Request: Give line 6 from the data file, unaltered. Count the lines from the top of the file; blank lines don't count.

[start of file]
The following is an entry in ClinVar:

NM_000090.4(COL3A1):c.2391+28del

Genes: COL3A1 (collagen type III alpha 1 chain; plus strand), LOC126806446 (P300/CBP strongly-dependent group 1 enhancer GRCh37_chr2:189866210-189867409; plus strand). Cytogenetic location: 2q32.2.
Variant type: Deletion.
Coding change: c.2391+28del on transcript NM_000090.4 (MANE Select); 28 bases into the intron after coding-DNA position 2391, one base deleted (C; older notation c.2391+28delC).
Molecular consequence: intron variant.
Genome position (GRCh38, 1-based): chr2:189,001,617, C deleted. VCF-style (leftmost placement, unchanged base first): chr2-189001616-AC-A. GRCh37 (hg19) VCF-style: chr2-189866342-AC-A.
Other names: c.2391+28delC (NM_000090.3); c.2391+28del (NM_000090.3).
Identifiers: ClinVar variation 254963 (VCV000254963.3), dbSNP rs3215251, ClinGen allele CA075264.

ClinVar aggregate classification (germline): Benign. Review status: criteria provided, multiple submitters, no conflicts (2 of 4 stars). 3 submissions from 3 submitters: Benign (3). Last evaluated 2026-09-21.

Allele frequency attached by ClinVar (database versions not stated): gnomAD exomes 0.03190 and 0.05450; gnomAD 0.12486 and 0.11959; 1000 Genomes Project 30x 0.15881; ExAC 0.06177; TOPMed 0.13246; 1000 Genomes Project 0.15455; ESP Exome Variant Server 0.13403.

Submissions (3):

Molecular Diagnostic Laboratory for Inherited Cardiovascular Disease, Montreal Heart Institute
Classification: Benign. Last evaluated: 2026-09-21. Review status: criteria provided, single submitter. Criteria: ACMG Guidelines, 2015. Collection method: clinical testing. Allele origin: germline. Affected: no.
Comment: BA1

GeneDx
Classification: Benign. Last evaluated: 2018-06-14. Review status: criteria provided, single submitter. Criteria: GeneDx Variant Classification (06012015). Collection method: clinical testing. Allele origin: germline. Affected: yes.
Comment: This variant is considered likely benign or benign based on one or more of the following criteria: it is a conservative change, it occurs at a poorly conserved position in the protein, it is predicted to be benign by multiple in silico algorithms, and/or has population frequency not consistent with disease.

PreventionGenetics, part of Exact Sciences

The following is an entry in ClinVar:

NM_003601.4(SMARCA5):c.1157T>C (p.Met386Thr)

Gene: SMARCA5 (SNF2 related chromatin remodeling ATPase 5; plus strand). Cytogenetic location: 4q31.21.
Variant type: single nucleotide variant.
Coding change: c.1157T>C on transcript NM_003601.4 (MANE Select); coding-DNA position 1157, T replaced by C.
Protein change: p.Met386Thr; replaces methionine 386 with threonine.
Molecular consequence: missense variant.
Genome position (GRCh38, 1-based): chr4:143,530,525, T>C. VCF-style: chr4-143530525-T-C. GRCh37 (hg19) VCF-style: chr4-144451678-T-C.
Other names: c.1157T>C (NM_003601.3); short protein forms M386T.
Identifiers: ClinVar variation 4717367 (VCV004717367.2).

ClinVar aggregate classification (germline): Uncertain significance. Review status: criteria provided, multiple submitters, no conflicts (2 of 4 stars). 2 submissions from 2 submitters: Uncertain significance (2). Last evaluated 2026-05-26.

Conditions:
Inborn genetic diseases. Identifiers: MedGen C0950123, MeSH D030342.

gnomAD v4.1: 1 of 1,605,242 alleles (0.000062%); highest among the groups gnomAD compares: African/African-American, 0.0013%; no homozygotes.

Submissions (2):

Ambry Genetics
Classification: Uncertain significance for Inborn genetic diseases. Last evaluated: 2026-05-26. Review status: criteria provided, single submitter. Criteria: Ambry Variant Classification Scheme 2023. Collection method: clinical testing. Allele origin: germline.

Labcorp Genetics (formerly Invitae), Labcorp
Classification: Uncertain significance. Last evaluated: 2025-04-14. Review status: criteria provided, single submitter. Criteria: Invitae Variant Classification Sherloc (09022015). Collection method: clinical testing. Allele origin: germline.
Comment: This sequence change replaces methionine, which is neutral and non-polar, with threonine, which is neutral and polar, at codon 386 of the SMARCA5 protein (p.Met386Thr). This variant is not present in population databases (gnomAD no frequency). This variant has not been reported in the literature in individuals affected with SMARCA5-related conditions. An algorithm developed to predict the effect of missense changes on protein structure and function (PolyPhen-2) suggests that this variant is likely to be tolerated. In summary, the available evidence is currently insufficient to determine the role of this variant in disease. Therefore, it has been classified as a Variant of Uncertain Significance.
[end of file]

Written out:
Molecular consequence: intron variant.